TA Handbook

Welcome to teaching at Western!

As a teaching assistant, you make an important contribution to the quality of undergraduate education at the university. You have the chance to inspire, encourage and guide students who embark on a learning journey in your discipline. As a TA, you will work with students in lectures and tutorials, facilitate their labs, mark their exams and answer their questions during office hours. You will be a resource and a mentor to them as they grapple with theories in your discipline and try to decide how they will use the knowledge they learn from you after they graduate.

This online handbook is used as a resource for the Western Teaching Assistant Training Program (TATP) but it is a useful link for any teaching assistant to have. If you have not taken TATP and would like to learn more about it, click here.

We hope that the handbook will answer many of the initial questions you may have about your TA role, and serve as a link to further resources as you begin your career as a TA at Western. If you have any other questions about classroom management, engaging students in active learning or using technology in your classroom during the year, the staff at the Teaching Support Centre are always happy to answer them in person, or via email at tatp@uwo.ca.

Teaching as Professional Development
Teaching is an important professional development opportunity for you. Whether you decide to pursue an academic career, work in industry, health care or government, the presentation and facilitation skills you develop and the leadership experience you gain will give you a competitive advantage in your chosen career.
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Lesson Design

Click on the links below to learn more

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Giving Effective Feedback

This section provides strategies for giving your students specific, meaningful feedback.

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Marking Practices
Setting comprehensive marking standards from the outset of your course allows you to be more consistent and effective for the duration of the semester. In the long run this will save you time and will support your students' learning more effectively. Remember, the grade you place on a paper, lab report, or exam may be the only form of communication you have with a student.
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Leading Discussions

When you lead a class discussion do you sometimes have trouble getting students to participate? Do you find that your discussions often go off topic? Does one student always dominate the conversation? Learning how to lead a discussion effectively can be a challenge. Finding a safe atmosphere in which to practice the skills can be even more challenging. Some of the models listed below will help you to be a more effective faciliator of class discussions. At TATP we will work through these models as a group and you will leave this session with instant discussion experience and the confidence to try these models in your own classes.

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Tutorials, Labs, and Office Hours

As a TA, you may teach in a wide variety of settings. Regular teaching assistant duties range from guiding students through laboratory experiments to leading discussions in a tutorial session to providing one-on-one guidance in office hours. Each of these situations draws on a different skill set and has its own unique set of rewards and challenges. This session describes typical tutorial, lab and office hour settings and provides tips for TAing as effectively as possible in each.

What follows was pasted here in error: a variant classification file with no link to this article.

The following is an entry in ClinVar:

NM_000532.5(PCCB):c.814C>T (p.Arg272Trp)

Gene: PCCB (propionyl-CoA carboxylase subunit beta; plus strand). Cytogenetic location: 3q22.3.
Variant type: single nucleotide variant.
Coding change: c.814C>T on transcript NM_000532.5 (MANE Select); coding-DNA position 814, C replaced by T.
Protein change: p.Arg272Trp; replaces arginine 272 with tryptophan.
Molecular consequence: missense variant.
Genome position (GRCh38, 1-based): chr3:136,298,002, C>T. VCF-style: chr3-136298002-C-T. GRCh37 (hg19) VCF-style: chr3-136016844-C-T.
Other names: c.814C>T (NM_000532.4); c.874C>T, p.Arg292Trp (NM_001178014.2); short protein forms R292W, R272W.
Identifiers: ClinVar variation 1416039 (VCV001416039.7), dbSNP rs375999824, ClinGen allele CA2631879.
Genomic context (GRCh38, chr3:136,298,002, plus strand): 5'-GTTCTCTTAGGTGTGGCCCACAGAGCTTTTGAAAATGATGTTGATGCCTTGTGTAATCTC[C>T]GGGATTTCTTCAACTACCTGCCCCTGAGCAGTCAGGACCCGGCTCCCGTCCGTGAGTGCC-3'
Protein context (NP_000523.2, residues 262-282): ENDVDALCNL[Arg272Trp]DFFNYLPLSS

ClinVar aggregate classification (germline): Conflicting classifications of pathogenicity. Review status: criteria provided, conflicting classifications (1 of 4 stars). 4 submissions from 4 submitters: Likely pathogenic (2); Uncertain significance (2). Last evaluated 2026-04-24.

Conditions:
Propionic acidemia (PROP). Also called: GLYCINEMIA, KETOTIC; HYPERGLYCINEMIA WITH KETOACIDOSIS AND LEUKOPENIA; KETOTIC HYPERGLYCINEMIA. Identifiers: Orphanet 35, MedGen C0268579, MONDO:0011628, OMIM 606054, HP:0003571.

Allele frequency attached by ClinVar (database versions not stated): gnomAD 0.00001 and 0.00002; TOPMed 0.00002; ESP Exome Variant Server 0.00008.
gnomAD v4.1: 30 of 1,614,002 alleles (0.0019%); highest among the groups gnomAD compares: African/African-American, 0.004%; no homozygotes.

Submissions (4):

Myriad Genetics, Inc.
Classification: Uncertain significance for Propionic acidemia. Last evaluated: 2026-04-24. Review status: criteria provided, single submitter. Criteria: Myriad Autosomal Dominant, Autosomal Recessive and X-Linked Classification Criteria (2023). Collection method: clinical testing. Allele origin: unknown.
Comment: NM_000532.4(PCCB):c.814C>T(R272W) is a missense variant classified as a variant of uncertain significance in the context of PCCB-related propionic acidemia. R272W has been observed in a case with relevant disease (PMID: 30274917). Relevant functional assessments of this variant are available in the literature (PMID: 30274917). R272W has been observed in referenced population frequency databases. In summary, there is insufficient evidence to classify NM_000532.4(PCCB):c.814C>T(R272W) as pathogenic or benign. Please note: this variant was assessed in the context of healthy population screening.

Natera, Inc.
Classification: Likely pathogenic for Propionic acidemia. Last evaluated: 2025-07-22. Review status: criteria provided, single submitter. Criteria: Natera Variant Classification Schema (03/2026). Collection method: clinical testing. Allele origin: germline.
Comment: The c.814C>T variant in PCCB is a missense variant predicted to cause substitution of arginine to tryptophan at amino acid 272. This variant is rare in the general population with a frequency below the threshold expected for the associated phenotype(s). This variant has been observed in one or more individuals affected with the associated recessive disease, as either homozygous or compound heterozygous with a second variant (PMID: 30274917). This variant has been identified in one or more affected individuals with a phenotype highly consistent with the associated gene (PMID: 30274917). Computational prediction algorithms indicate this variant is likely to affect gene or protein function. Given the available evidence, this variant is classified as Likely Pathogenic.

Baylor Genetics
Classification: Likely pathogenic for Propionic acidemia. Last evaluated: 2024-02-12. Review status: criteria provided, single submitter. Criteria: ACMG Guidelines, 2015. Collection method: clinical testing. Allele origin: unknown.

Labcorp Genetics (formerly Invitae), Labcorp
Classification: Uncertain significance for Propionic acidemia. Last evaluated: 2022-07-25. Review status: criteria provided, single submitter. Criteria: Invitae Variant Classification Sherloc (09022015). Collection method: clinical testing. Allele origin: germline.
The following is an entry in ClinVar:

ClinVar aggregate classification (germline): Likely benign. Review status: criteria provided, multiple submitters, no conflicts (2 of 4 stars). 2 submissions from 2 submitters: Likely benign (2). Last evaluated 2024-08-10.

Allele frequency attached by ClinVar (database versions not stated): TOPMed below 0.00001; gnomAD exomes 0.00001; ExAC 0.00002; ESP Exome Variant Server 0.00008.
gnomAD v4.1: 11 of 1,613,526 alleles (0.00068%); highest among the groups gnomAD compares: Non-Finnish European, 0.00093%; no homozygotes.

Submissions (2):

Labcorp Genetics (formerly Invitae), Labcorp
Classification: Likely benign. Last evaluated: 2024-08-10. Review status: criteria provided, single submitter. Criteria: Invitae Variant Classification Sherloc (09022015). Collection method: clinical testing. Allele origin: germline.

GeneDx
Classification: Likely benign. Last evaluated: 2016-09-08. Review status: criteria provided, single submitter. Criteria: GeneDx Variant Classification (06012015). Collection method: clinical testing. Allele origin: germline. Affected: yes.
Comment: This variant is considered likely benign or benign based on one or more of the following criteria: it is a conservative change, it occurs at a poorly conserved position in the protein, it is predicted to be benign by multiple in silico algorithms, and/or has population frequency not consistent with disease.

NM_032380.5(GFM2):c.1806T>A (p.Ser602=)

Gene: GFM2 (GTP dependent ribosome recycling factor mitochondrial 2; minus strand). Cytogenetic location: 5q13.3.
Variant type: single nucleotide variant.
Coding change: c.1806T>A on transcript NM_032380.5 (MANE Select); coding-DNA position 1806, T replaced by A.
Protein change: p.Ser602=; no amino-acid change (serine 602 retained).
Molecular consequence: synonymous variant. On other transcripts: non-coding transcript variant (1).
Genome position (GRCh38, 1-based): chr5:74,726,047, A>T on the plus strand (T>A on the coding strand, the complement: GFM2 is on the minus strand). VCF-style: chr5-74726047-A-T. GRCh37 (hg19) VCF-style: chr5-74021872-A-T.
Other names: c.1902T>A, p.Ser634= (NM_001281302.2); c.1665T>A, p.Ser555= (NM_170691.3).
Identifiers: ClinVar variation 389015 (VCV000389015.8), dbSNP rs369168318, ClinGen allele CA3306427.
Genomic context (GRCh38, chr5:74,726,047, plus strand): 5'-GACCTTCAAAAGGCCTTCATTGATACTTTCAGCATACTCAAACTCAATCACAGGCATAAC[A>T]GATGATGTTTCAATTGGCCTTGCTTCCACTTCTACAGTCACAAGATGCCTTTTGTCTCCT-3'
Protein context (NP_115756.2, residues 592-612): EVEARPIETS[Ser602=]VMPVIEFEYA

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Teaching in the Sciences and Engineering
Lab instruction combines many different aspects of teaching, including lecturing, organizing group work, leading hands-on learning, asking meaningful questions and evaluating student work. In the following sections, we will highlight the different roles and responsibilities of the lab TA and provide a collection of tips and tools to facilitate your transition into this role.
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TA Health and Wellness
As a graduate teaching assistant, you have many roles and responsibilities. In order to be happy and successful in these roles, you need to prioritize your health, safety, and wellness. 
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Teaching and Learning in a Diverse University Community
Students bring with them a learned set of beliefs, values, and norms about what are appropriate and inappropriate ways of thinking, behaving and communicating in the classroom. Students’ expectations about how we exchange ideas in a classroom differ in cultures around the world, and they may differ from region to region in Canada. The academic cultures of universities and disciplines also vary greatly.
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Dealing with Ethical Issues and Problem Students
Even the best-prepared TA will occasionally find themselves dealing with a difficult situation, whether in the form of malfunctioning equipment, a disgruntled student, or something else that they never could have predicted. At times like these, knowledge of key university services and policies can be invaluable. It is also useful to give some advance thought to common challenging situations and how you would deal with them. 
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The following are some important and useful resources that are available to you.

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